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Publication Date

May 2016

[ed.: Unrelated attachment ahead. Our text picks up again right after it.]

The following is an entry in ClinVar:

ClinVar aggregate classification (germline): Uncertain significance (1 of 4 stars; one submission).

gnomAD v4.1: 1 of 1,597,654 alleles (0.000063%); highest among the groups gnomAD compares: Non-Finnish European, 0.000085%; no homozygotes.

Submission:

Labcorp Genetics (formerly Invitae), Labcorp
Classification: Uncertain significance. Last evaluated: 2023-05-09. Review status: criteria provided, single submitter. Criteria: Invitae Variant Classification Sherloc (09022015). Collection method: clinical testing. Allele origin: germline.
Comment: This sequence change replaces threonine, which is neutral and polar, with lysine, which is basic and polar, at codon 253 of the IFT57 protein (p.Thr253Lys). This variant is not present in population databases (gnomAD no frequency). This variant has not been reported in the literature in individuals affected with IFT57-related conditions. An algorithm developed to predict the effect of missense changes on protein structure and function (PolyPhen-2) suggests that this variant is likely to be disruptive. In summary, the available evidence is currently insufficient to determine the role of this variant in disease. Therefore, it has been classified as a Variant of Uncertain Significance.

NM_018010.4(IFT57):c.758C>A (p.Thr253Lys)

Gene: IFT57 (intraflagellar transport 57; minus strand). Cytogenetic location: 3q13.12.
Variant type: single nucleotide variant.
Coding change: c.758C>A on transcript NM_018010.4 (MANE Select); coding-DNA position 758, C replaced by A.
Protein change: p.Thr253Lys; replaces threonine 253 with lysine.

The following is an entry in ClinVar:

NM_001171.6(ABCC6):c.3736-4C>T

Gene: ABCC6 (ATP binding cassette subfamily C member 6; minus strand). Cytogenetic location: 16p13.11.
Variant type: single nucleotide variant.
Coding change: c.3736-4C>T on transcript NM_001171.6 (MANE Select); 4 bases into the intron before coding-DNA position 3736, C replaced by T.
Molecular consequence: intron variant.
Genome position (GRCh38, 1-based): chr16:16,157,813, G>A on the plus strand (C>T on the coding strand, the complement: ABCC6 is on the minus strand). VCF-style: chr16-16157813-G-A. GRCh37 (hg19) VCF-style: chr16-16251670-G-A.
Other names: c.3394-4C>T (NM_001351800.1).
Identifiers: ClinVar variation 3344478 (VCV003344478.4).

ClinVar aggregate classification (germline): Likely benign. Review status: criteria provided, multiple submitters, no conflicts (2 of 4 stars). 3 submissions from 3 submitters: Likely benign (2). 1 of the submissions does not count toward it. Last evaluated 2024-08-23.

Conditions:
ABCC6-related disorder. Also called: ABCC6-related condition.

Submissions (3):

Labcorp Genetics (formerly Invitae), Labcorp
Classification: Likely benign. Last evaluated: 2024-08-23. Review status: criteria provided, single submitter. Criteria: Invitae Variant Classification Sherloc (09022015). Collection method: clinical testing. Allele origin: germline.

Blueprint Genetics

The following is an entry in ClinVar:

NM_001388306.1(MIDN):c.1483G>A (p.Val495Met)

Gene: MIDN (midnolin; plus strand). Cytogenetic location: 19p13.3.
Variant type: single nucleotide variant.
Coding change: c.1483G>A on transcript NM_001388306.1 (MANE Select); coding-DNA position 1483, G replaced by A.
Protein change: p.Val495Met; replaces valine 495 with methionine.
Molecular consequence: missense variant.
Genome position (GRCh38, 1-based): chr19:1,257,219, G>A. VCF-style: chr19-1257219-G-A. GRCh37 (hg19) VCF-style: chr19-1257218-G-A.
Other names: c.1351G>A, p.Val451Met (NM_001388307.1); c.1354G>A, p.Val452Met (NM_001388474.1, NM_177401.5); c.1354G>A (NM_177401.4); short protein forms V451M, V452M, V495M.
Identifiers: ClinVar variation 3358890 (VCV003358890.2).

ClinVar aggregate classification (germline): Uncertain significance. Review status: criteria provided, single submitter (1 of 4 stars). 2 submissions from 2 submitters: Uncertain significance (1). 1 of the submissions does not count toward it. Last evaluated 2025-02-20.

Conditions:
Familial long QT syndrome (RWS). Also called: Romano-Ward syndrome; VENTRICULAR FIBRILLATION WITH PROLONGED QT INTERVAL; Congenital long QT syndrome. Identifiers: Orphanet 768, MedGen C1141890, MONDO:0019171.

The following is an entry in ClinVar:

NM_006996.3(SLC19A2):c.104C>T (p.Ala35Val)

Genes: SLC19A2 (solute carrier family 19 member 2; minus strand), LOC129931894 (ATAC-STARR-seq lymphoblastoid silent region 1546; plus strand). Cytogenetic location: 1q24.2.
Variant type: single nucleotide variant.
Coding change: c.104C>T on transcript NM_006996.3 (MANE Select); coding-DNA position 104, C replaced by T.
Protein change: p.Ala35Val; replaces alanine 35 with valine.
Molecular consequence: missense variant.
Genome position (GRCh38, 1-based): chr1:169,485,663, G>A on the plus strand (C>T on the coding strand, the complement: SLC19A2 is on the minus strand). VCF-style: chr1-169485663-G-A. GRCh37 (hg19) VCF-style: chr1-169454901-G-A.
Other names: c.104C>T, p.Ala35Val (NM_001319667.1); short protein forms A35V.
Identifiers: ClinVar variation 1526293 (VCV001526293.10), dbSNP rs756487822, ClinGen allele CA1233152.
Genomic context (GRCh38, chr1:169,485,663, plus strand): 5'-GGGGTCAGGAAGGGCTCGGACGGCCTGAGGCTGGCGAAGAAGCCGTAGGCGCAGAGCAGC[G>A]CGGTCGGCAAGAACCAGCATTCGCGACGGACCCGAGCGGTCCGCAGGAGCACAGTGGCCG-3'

Over the past decade, in a variety of high-profile cases, the Supreme Court has grappled with difficult questions as to the constitutional personhood of a variety of claimants. Of most note are the recent corporate constitutional personhood claims that the protections of the First Amendment Speech and Religion Clauses extend to corporate entities. Corporate constitutional personhood, however, is only a small slice of a broader constitutional question about who or what is entitled to claim the protection of any given constitutional right. Beyond corporations, courts are being asked to answer very real questions about a person’s constitutional status: Do aliens have the right to bear arms? Do prisoners have the right to vote? Do children have a right to privacy? Yet, while commentators and the Supreme Court have examined the constitutional status of claimants independently, neither the Court nor scholars have examined the broader question of constitutional personhood.This Article examines this critical question of constitutional personhood. In doing so, this Article traverses concerns that are at once both deeply practical and at the core of constitutional theory. This Article then traces the historical and theoretical developments of constitutional personhood across three classes of claimants who have most frequently and contentiously claimed the protections of the Constitution: corporations, aliens, and felons. These case studies demonstrate the difficulty in identifying when and under what conditions a class will be vested with constitutional personhood, with the Court vacillating in its approach to determining constitutional personhood both between and within the classes. Examining these claimant classes in the aggregate, this Article demonstrates that not only is a unified framework for answering questions of constitutional personhood desirable, but it is also constitutionally required. To that end, this Article proposes a unified approach to questions of constitutional personhood, where both the purpose of the right and fit of the claimant with that right are consistently considered.

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